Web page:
Guidelines shown below are for Included Angles (⍺).
If you want to get truly sharp, Dr. Vadim Kraichuk with KnifeGrinders has a really good method and has adapted the Tormek system to these wheels. The KnifeGrinder method is one that is proven, and has great tools to assist with making it easy.
CB created an excellent USB Projection Calculator which can be used to calculate the settings you will need to use with the Tormek knife jigs. His calculations have been vetted for accuracy to the sub-degree level.
Drop Point Blade
||This is a common blade and is sharpened to an angle which is good when a sharp tool is needed.
Sheep's Foot Blade
||This is a blade often used for scraping actions. Thusly, it is sharpened to a greater angle, and no secondary grind is applied.|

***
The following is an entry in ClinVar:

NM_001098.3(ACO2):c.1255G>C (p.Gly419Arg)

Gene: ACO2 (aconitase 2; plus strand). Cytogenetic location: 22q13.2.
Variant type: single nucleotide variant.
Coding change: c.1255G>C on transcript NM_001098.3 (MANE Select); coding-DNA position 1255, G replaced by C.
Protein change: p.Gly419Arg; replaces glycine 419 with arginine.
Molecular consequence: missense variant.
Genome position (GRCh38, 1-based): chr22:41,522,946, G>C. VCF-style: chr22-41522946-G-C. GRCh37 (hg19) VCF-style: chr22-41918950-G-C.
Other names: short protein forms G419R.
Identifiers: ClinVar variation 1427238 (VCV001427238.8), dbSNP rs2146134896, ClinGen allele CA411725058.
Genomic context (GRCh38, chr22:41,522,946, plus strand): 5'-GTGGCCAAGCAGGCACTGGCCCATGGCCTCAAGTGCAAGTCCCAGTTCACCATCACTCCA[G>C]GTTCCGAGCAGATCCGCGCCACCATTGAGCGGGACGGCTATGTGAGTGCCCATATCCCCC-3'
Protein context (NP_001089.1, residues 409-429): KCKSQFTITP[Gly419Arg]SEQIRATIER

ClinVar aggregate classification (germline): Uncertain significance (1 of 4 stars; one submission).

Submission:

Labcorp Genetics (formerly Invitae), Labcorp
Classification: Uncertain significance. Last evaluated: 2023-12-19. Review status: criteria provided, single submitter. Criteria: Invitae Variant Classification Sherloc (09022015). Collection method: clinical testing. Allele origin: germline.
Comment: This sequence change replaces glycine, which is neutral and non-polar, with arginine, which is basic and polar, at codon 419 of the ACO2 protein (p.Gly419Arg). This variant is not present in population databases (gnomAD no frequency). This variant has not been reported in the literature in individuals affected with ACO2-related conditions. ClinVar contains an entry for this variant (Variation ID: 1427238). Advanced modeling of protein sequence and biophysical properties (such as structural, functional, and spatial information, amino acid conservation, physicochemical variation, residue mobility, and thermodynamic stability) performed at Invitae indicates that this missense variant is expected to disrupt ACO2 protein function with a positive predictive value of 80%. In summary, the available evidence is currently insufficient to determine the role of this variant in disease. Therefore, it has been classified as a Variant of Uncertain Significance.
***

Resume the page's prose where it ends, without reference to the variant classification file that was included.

Spey Point Blade
||This blade is sharpened to a greater angle. This is to allow for its use on tougher materials.|
|Type||1st Deburring||2d Deburring||Notes|
|Angle||Grit size||Angle||Grit size|
|Harder steels||-0.1º to -0.3º
||3 to 6
||3º to 6º
||0.25 to 0.5
||Edge Angle Stropping - for steels which are brittle, have high hardness, are high carbon or carbide steels.|
||3 to 6
||0.4º to 2º
||High Angle Stropping - for steels which are tough or ductile, have low hardness or low carbon, or are fine carbide.|
The following scanning electron microscope (SEM) images show the burr on a knife in the 1st image, that was then “ripped off” by cutting cross-grain into a piece of redwood in the 2nd image – loss of the sharp edge is obvious.
Click on either image for bigger size.
Images courtesy Todd Simpson via Dr. Vadim Kraichuk of KnifeGrinders
Key take-away from these photos : don't skip the honing step.
Tormek is a copyrighted logo of Tormek AB. Its presentation on this site is used to help the user quickly understand when specific Tormek tools, jigs, or setting are being used. For specific information regarding Tormek AB, or its products, please refer to the www.Tormek.com.